Universal access to safe drinking water is a fundamental need and human right. Securing access for all would go a long way in reducing illness and death, especially among children. Since 2000, 1.4 billion people have gained access to basic drinking water services, such as piped water into the home or a protected dug well. In 2015, 844 million people still lack a basic water service and among them almost 159 million people still collected drinking water directly from rivers, lakes and other surface water sources. The data reveal pronounced disparities, with the poorest and those living in rural areas least likely to use a basic service.
“Safely managed” water services represent an ambitious new rung on the ladder used to track progress on drinking water. In 2015, 5.2 billion people used safely managed services, i.e. accessible on premises, available when needed and free from contamination. A further 1.3 billion used a ‘basic’ water service, i.e. improved sources within 30 minutes per round trip to collect water. Over a quarter of a billion (258 million) used a ‘limited’ service where water collection from an improved source exceeded 30 minutes. In most countries the burden of water collection continues to fall mainly to women and girls.
COVERAGE OF BASIC DRINKING WATER BY COUNTRY
Behind the global headline figures, huge disparities in access remain between countries. While many developed countries have now achieved universal access, coverage with basic drinking water sources varies widely in developing regions. The lowest levels of coverage are found in the 48 countries designated as the Least Developed Countries by the United Nations, particularly those in sub-Saharan Africa. There are now only 11 countries where less than half of the population uses a basic drinking water service compared with 25 countries in 2000.
The new WHO/UNICEF JMP interactive website allows you to explore the latest country, regional and global statistics (including new data for sub-national regions and wealth quintiles), create and share customised charts, and to download the data for further analysis. www.washdata.org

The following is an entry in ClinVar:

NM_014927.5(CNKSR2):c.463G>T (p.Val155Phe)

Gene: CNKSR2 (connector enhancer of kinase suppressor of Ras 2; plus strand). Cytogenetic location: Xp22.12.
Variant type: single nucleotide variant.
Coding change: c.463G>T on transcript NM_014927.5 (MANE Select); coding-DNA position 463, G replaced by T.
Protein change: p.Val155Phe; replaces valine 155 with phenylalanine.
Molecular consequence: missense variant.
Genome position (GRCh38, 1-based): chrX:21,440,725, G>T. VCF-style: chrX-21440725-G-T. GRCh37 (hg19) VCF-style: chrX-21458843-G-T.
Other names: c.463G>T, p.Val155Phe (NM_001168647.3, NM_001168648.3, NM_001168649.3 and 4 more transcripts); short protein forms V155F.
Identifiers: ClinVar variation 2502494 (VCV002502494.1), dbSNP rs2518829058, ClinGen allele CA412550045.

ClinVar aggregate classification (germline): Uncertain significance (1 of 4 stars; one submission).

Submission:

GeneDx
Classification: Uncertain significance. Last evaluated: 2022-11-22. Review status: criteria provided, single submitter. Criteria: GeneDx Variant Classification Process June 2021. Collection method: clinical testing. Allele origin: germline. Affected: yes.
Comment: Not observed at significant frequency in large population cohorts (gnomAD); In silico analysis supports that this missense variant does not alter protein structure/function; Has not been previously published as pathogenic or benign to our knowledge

This briefing note summarizes the new global indicators for monitoring the drinking water, sanitation and hygiene (WASH) elements of the SDG targets and reflects extensive technical consultation with over 100 experts from over 60 organisations
This Thematic Report on Safely Managed Drinking Water considers the implications of SDG target 6.1, ‘By 2030, achieve universal and equitable access to safe and affordable drinking water for all’ and outlines JMP plans for enhanced monitoring of drinking water in the SDG era.
Looking back on 25 years of water, sanitation and hygiene monitoring, the report provides a comprehensive assessment of progress since 1990. The MDG target for drinking water was achieved in 2010 but the world has missed the sanitation target by almost 700 million people. In 2015, 663 million people still lack improved drinking water sources, 2.4 billion lack improved sanitation facilities and 946 million still practice open defecation.
The world has made great strides in increasing access to drinking water and sanitation for billions of people but progress has been uneven.
This joint WHO/UNICEF report documents the gains that have been made since 1990 and highlights substantive disparities such as those between regions, rural and urban areas and for marginalized groups.
This thematic report on drinking water highlights the substantive challenges that remain in achieving safe, sustainable and equitable access to drinking water.
WHO/UNICEF JOINT MONITORING PROGRAMME FOR WATER SUPPLY AND SANITATION
Since 1990, WHO and UNICEF have tracked progress on global water and sanitation goals through the Joint Monitoring Programme for Water Supply and Sanitation (JMP). The JMP monitors trends in coverage; helps build national monitoring capacity in developing countries; develops and harmonises questionnaires, indicators and definitions to ensure comparability of data over time and among countries; and informs policymakers of the status of the water supply and sanitation sector through annual publications. The JMP draws guidance from a technical advisory group of leading experts in water supply, sanitation and hygiene, and from institutions involved in data collection and sector monitoring. Further information about the JMP and its methodology can be found at the JMP website.
The JMP estimates for handwashing are based on information collected in household surveys such as Multiple Indicator Cluster Surveys (MICS) and Demographic and Health Surveys (DHS). Household surveys are usually conducted by national institutes of statistics, carried out by trained national staff who collect information on a wide range of health and living conditions through face-to-face interviews. Nationally owned and independently verifiable, these data sources provide national governments with a periodic update of the status and progress with respect to handwashing. Increasingly household survey data allow for assessing disparities in access by marginalized populations and geographic areas.
DEFINITION OF HANDWASHING FACILITIES WITH SOAP AND WATER
The presence of soap and water at a designated place is used a proxy for handwashing behaviours. Households are considered to have access if enumerators observe a place for handwashing and both water and soap are available.